Jennifer Brisson DVM, DACVR
Massachusetts Veterinary Referral Hospital, Woburn, MA
A 2-year-old castrated male Maine Coon cat was presented to the emergency department for evaluation following an acute onset of left hind limb lameness after being spooked and running away from a vacuum cleaner.
- Toe touching lame left hind limb
- Painful on extension and manipulation of coxofemoral joints bilaterally
- Grade II left medial patellar luxation
Orthogonal radiographs of the pelvis/hips and femurs are obtained.
Orthogonal radiographs of the pelvis and femurs reveal a minimally displaced capital physeal fracture on the right with slight cranial and dorsal displacement of the femoral diaphysis. The right femoral head maintains a normal shape and position in the acetabulum. On the left, there is a linear lucency associated with the femoral neck. The left femoral head has a normal size and shape and remains within the left acetabulum with mild congruity of the caudal aspect of the coxofemoral joint space.Findings consistent with bilateral capital physeal fractures, secondary to metaphyseal osteopathy.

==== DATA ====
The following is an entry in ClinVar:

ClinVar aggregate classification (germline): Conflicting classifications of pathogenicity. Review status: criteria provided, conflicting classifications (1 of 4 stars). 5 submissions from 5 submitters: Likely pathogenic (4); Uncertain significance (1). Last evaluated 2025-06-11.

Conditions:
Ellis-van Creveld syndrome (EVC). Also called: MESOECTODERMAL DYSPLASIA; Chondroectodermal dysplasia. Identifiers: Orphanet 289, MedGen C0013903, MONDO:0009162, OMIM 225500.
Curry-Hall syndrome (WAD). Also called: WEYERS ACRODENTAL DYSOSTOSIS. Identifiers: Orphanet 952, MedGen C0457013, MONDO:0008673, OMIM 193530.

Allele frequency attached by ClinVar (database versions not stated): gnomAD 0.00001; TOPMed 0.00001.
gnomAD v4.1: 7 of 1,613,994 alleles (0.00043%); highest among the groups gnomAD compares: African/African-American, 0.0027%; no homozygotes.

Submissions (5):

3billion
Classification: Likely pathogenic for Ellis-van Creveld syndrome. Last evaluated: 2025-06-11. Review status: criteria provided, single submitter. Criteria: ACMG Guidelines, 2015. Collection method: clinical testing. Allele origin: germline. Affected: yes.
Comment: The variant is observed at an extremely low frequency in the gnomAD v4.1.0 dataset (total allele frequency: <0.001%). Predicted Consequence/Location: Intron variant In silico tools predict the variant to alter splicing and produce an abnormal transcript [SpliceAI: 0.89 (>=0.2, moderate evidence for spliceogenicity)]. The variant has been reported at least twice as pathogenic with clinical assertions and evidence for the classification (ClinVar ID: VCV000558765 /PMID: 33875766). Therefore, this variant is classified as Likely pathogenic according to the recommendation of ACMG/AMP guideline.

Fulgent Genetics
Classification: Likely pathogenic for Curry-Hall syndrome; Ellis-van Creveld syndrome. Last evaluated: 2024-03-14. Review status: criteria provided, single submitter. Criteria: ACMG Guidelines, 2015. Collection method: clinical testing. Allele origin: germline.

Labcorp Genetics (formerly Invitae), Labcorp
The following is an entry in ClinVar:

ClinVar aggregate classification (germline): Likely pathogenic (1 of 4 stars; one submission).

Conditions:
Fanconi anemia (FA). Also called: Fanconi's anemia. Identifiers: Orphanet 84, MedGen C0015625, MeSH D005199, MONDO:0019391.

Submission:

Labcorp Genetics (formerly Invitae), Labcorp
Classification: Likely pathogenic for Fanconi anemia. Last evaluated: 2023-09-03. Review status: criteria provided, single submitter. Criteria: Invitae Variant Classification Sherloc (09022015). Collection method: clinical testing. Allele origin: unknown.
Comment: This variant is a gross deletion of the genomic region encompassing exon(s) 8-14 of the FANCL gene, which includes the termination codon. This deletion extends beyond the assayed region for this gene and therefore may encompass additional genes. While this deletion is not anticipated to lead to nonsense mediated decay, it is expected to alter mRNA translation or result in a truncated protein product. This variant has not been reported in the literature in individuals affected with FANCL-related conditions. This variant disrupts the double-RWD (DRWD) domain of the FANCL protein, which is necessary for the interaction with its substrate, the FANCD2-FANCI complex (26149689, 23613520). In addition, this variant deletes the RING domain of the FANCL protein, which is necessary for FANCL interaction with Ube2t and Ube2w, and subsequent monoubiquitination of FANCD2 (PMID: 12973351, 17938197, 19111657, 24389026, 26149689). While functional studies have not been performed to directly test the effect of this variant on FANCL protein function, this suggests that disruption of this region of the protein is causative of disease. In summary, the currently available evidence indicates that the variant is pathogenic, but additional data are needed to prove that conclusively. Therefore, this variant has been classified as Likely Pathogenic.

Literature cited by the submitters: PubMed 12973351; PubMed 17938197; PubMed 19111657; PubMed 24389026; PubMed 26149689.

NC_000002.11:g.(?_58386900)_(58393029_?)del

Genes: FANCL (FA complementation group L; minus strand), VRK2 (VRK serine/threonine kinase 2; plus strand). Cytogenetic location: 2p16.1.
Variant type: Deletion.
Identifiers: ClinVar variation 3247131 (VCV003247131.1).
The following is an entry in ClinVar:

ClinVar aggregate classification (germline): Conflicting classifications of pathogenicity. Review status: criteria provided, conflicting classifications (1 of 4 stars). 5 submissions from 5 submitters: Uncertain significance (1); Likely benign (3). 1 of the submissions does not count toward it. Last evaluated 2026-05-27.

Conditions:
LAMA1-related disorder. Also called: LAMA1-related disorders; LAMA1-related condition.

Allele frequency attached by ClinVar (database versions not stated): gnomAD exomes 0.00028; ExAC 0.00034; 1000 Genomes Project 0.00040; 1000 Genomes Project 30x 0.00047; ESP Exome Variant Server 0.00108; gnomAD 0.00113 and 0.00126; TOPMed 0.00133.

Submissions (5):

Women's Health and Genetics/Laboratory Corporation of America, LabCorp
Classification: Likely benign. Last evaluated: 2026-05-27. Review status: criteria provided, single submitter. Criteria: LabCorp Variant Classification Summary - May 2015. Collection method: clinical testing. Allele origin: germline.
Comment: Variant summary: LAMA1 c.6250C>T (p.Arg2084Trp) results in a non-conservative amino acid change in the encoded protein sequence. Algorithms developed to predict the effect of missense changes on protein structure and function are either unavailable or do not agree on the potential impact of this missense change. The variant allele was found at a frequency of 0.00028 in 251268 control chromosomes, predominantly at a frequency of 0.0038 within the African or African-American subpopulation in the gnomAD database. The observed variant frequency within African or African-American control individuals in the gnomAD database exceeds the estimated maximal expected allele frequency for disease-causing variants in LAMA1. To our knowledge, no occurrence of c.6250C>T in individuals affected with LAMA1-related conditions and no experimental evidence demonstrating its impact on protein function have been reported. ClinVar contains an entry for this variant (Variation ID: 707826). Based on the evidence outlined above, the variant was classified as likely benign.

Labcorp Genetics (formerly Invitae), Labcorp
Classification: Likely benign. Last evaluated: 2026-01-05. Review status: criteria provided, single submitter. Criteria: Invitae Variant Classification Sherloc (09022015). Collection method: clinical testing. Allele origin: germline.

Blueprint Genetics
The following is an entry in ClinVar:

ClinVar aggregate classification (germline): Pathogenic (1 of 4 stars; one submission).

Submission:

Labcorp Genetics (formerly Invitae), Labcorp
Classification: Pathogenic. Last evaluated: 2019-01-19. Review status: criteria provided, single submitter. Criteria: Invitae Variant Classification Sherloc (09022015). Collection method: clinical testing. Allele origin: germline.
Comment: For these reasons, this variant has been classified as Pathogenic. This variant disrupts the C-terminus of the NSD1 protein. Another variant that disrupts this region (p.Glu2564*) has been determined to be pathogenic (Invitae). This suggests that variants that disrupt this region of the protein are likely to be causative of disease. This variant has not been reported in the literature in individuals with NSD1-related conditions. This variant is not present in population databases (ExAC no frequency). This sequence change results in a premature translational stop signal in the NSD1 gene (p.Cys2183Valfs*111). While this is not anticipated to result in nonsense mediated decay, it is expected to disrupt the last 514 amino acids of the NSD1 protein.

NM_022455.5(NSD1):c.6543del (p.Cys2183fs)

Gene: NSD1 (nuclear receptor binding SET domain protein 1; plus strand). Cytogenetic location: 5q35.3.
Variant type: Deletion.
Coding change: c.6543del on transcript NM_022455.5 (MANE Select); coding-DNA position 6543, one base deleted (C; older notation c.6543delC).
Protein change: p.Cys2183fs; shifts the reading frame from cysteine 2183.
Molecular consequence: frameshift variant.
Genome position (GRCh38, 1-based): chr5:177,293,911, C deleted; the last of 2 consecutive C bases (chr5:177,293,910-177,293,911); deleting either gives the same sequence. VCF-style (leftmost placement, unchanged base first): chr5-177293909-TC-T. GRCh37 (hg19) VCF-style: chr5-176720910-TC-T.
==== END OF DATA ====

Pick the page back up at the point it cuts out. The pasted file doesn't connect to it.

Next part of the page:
Feline capital physeal dysplasia, or metaphyseal osteopathy, is an intra-articular disorder of the physeal cartilage that results in separation of the femoral head and neck. There are irregular clusters in the organization of the physeal chondrocytes, and the thickness of the affected physis has been reported to be twice that of a normal capital physis.Affected cats are usually less than two years of age, more commonly male, of obese body condition, and with a minimal or no history of trauma (unlike in dogs or humans). The lesion may occur bilaterally. In the acute phase, the femoral head and neck usually maintain a normal size, shape, and opacity. In chronic cases, a non-union can occur with remodeling and osteosclerosis, leading to osteoarthritis of the coxofemoral joint. Affected cats may be treated conservatively, with surgical stabilization, or by femoral head and neck ostectomy.